Free as a bird

Brent Alexander was all set to hang up the spikes. A ten-year career, a consecutive games played streak topping 100 and 21 career interceptions were much more than he could have ever hoped for.

However, much to his surprise, he was very much in demand this offseason. Alexander weighed numerous offers and decided that New York, with incoming defensive coordinator Tim Lewis, was definitely the place to be.

"I talked to quite a few teams, but the scheme I was going to play in was important to me," said the 33-year-old Alexander. "Staying in the same scheme allows me to play faster".

"This was probably the best situation for me."

Indeed it was because Alexander, 5-11, 200, spent his previous four seasons in Pittsburgh, where Lewis, known for his player-friendly, aggressive, attack-style defense, was in charge. Alexander was the defensive quarterback in Pittsburgh, never missing a game and posting between 79 and 92 tackles every season and intercepting a career-high four passes in each of the last three years.

Tom Coughlin noticed Alexander's veteran savvy ways during the offseason minicamps.

"Twice he's acted as if he was going toward the hash (mark) only to turn his back and lure the quarterback into making a throw his way," Coughlin said. "He's done a few things to show that he has a great grasp of the mental part of the game."

Alexander, who was released by the Steelers in March, knows very well it was his mind, not so much his feet, which kept him around as long as he's been.

"I have to play smart, that's the biggest key to being a free safety," he said. "You have to keep everything in front of you, be a sure tackler and be patient."

Patience was certainly a virtue for Alexander, who turned down several athletic scholarship offers and attended Tennessee State on a prestigious presidential academic scholarship to study computer science. According to Alexander, the only reason he played football was as a show of thanks to coach Joe Gilliam, Sr., who wrote him a strong letter of recommendation.

Boy was that ever a wise career move. Alexander said that once he realized he still had a chance to continue toiling in the NFL after 10 seasons, he didn't have much of a decision to make.

"I guess I came close to retiring but you always have to realize that the NFL is one of the greatest opportunities of your life and you don't want to pass that up," he said.

The soft-spoken, humble Alexander said he takes no special pride in having played in every game for six straight seasons, 110 contests in a row to be exact. Alexander comes to the Giants with 863 career tackles (576 solo), 30 special teams tackles, 21 interceptions, 4.5 sacks, 11 forced fumbles and four fumble recoveries. Last season with the Steelers, Alexander finished with 83 tackles (61 solo), five special teams tackles, four interceptions, two forced fumbles and two fumble recoveries.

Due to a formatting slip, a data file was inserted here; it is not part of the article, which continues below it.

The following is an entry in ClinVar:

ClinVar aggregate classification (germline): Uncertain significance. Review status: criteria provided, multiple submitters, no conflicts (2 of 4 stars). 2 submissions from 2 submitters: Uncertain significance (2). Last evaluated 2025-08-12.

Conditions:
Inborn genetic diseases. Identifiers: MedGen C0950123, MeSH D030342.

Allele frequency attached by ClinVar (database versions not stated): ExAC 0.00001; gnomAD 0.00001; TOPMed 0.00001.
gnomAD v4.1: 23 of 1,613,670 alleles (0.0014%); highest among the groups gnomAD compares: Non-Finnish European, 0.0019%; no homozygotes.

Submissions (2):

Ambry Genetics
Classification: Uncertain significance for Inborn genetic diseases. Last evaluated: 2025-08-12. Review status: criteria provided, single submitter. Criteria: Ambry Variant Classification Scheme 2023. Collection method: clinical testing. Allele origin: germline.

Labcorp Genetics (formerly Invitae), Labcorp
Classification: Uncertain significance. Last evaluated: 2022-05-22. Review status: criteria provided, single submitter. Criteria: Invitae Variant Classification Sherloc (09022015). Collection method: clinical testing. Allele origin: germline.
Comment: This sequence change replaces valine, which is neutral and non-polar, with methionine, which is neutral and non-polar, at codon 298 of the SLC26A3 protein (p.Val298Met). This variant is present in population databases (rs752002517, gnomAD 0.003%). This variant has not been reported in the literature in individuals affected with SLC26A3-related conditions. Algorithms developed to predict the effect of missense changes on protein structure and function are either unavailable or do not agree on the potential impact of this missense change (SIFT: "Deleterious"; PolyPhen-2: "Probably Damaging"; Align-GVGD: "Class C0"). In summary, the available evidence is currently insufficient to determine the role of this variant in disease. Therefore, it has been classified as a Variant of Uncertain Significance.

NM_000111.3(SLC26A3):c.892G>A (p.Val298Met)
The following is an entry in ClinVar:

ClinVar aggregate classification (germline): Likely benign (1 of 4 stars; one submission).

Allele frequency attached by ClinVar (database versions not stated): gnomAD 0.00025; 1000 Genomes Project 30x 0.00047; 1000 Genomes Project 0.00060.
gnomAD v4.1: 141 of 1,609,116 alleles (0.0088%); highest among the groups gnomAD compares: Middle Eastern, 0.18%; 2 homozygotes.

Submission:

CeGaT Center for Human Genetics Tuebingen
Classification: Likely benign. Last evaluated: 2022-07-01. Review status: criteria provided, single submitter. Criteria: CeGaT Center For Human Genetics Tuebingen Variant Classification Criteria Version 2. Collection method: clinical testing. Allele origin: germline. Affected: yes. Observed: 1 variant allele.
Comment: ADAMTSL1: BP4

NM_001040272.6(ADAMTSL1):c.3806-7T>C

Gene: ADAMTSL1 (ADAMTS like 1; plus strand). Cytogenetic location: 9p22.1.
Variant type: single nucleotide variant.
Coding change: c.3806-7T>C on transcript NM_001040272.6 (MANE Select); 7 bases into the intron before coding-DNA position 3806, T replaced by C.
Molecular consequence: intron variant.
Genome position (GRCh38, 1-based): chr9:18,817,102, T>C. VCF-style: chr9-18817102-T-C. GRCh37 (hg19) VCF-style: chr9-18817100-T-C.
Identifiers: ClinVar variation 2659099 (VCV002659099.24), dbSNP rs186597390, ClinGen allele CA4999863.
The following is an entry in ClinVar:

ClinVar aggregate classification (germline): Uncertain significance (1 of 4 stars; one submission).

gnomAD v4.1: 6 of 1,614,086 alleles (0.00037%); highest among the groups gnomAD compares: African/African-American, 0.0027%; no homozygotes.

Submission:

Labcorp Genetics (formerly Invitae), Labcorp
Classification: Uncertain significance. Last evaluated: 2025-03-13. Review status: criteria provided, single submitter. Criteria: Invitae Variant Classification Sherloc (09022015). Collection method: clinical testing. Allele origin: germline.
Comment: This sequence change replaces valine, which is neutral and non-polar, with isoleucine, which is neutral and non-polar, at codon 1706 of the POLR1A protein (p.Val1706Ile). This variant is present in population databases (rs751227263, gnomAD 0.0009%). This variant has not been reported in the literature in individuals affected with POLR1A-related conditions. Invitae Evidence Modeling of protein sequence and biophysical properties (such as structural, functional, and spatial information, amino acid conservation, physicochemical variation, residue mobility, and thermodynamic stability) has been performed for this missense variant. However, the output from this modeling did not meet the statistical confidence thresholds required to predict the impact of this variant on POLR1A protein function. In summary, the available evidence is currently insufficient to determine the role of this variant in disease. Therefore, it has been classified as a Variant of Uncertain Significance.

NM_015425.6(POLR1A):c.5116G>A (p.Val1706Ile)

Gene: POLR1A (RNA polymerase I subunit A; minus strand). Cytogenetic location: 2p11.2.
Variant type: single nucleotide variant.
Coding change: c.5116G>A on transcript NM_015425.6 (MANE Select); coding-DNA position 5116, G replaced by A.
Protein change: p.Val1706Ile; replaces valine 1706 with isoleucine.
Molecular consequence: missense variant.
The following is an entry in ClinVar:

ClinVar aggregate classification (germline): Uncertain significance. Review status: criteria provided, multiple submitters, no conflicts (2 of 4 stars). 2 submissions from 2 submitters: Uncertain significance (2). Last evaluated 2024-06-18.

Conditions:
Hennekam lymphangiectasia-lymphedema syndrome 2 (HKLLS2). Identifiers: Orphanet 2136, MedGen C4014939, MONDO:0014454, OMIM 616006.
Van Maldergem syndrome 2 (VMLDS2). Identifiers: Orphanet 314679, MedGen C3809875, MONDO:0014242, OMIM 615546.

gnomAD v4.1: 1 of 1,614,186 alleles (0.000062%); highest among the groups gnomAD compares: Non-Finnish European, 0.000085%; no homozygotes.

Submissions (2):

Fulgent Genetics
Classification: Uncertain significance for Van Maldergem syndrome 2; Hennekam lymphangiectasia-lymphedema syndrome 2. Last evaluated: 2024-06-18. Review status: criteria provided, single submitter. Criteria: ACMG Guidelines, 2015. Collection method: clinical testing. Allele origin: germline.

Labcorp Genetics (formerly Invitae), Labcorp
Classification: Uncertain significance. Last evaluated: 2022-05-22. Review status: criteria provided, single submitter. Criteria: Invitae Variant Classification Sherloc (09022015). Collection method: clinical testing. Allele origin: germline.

The shining moment of Alexander's career came when he picked off two passes for the Steelers in a playoff win over Baltimore in 2001. Before joining Pittsburgh, Alexander spent four seasons in Arizona, where he was signed as an undrafted free agent, and two campaigns in Carolina, where he posted a career high with 114 tackles in 1998.

Now he looks for even bigger and better things with Big Blue. He finds himself in a stiff battle for the starting free safety spot with incumbent Omar Stoutmire. One surefire way to gain an edge is by picking the ball off during camp. New York has set team record lows in INTs the last two seasons, posting an abysmal total of 10 picks in 2003.

Coughlin said that Alexander's experience playing for Lewis could go a long way toward landing number 26 in the starting lineup. "He has a lot of an advantage," Coughlin said. "There are so many subtleties and so many teaching points and coaching points. When you get into the third down stuff and there are all kinds of situations. All of those things result in small detailed changes in coverage. Brent has been through that; he's listened to that and he really can be a big help on the field with the other players because he's knowledgeable."

Secondary mate Will Allen has certainly noticed.

"One of the main things he brings is that he knows this system," he said. "I can tell you there's a big difference for me when I line up now as opposed to when I lined up totally knowing the system; there's a total difference. It really cuts down on the wasted movement that you have. Just the fact that he knows the system is a definite plus. He's an old vet, he's been around a long time and he's a smart player. He's a good player."

In typical Alexander fashion he said he would like to start, but that it wasn't that important to him.

"At this point in my career, I've seen too much that I just want to be on the field and making plays," he said. "I'm not going to get down on myself or anything if I'm not the starter. I'm just going to play the way I play and let the chips fall where they may."

"Everyone wants to start. But with the way the league is, you just want to fit in and be a part of the package. Getting on the field is the most important thing to me."

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